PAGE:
A $19-billion environmental lawsuit over black sludge that seeped into an Ecuadorian rainforest a generation ago makes its Canadian courtroom debut today.
The Ontario Superior Court in Toronto will be the latest venue in the bitter 19-year legal fight between Chevron Corp. and dozens of Ecuadorian Amazon villagers.
Ecuador's highest court upheld an award to the villagers for damages for contamination between 1972 and 1990 by Texaco, which Chevron bought in 2001.
Since the ruling in January, Chevron has said it won't pay a cent because it contends Texaco dealt with the problem before it bought the company.
The villagers are taking the case to a Canadian court because Chevron has billions of dollars worth of assets here, including a 20 per cent stake in the Athabasca oilsands.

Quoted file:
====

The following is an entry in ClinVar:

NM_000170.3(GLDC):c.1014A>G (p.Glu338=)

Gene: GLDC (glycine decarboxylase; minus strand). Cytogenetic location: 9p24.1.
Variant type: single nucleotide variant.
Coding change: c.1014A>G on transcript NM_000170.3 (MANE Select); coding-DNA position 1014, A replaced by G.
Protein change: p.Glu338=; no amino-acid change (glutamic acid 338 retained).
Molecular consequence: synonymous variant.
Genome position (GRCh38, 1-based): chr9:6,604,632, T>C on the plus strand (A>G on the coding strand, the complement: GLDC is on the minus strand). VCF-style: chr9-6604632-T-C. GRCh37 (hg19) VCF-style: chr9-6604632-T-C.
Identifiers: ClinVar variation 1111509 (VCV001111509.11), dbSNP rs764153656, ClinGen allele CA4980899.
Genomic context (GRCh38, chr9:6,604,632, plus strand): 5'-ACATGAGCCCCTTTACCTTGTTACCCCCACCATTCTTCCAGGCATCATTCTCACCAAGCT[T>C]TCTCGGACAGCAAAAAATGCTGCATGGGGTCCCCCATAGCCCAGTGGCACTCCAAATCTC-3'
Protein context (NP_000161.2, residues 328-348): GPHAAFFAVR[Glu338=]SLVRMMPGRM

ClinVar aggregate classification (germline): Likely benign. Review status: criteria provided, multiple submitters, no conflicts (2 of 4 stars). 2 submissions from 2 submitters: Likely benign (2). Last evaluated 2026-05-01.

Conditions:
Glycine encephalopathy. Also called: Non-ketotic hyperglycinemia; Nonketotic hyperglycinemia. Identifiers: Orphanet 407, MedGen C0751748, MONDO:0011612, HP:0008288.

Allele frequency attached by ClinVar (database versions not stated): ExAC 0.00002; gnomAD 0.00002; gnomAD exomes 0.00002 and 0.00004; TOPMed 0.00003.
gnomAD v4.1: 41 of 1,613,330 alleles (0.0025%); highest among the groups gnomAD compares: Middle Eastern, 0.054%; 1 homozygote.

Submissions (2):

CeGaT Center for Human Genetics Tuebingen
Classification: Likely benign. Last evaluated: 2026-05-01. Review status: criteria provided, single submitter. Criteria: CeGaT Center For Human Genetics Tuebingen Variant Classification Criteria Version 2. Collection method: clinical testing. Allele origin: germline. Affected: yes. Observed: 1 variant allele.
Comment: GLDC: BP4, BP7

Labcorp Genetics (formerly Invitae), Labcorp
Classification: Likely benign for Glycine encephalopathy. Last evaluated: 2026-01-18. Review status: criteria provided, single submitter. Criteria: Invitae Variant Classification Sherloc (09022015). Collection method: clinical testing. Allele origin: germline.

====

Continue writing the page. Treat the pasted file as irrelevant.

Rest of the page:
Chevron spokesman Kent Robertson says the company believes bribery was involved in the Ecuador judgment, and its lawyers argue that the Ontario court does not have jurisdiction to consider the case.
After filing suit in Canada this past May, the Ecuadorians launched similar legal actions in Argentina and Brazil.
Earlier this month a judge in Argentina froze Chevron's assets there until the $19 billion is collected.
The Supreme Court of Canada has upheld the principle that foreign court judgments are enforceable in Canada as long as there is a "real and substantive connection" between the foreign jurisdiction and the subject matter of the claim.